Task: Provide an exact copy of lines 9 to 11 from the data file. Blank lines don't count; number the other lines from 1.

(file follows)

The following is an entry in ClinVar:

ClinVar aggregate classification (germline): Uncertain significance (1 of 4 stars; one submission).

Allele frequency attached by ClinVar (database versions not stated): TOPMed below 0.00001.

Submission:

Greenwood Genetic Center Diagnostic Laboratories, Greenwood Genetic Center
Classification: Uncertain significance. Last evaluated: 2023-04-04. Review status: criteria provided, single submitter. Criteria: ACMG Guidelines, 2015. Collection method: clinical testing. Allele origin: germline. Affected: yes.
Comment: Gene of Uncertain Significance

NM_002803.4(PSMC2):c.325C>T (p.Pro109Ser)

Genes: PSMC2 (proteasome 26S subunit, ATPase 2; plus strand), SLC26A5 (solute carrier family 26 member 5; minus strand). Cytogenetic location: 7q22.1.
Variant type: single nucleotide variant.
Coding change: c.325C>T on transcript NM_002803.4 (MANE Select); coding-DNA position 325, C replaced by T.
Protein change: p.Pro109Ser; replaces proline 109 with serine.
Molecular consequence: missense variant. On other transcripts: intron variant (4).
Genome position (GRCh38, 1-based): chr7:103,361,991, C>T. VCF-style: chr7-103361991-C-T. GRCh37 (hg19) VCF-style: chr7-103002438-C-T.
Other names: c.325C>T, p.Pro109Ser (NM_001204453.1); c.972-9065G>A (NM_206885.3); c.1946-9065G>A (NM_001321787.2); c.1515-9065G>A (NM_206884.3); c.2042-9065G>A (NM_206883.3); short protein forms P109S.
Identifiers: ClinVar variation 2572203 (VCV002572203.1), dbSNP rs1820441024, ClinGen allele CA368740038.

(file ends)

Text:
Genes: PSMC2 (proteasome 26S subunit, ATPase 2; plus strand), SLC26A5 (solute carrier family 26 member 5; minus strand). Cytogenetic location: 7q22.1.
Variant type: single nucleotide variant.
Coding change: c.325C>T on transcript NM_002803.4 (MANE Select); coding-DNA position 325, C replaced by T.